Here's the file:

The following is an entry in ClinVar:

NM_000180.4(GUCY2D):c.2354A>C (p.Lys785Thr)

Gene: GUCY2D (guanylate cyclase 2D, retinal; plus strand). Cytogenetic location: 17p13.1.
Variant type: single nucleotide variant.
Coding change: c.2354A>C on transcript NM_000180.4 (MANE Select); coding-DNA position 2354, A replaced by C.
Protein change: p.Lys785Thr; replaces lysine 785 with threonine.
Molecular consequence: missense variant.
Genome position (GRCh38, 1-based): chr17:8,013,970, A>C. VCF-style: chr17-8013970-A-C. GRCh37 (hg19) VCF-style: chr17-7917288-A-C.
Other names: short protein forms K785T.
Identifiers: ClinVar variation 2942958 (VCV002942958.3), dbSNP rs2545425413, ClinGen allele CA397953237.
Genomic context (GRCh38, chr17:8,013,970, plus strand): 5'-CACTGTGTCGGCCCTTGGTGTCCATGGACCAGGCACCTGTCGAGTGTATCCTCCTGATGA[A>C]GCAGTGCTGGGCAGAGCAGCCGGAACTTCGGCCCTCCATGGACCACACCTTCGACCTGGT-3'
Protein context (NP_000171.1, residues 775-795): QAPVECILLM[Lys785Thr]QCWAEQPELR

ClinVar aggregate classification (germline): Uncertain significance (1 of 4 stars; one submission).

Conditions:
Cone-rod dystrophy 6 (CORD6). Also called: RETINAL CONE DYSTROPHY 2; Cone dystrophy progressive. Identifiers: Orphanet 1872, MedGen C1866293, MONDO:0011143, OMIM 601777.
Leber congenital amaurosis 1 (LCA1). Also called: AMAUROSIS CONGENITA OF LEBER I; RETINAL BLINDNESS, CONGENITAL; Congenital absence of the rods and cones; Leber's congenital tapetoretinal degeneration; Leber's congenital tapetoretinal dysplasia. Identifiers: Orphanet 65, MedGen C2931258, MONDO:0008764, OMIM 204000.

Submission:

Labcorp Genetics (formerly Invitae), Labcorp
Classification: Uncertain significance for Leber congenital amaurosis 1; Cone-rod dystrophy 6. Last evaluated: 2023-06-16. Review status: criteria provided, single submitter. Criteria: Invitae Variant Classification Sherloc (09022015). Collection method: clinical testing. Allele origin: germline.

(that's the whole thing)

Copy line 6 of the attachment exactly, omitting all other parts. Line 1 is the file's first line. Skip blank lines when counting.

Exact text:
Protein change: p.Lys785Thr; replaces lysine 785 with threonine.